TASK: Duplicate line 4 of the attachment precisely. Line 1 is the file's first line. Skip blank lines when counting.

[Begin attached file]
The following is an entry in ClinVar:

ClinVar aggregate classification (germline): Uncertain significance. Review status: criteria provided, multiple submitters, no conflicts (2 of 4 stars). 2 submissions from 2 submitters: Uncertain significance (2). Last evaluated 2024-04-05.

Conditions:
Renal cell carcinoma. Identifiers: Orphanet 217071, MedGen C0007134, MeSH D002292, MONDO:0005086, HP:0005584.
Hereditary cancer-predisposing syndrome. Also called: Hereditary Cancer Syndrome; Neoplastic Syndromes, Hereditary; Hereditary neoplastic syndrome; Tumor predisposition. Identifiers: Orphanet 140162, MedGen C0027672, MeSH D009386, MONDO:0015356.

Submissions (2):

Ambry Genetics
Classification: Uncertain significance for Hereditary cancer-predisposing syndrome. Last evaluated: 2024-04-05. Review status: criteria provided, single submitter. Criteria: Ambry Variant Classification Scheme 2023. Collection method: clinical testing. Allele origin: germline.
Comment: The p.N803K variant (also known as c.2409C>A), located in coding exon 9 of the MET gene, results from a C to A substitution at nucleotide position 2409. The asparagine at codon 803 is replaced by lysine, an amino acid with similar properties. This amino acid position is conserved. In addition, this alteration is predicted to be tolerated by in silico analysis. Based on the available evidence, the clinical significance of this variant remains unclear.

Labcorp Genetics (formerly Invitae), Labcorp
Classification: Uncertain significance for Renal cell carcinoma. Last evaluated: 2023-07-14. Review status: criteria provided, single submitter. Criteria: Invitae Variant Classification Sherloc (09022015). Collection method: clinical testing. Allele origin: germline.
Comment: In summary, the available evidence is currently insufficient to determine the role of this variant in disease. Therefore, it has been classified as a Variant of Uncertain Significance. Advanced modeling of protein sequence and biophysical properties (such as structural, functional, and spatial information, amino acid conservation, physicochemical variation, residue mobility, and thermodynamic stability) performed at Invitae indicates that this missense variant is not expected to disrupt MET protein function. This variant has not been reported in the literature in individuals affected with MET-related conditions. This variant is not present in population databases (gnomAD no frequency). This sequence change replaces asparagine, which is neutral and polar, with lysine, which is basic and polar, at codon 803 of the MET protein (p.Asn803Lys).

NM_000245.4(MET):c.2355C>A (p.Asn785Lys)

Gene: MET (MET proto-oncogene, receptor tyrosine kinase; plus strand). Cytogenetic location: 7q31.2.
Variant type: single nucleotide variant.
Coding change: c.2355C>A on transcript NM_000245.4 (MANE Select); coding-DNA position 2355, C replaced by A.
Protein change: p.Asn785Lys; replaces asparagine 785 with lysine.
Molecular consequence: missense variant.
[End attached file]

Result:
Renal cell carcinoma. Identifiers: Orphanet 217071, MedGen C0007134, MeSH D002292, MONDO:0005086, HP:0005584.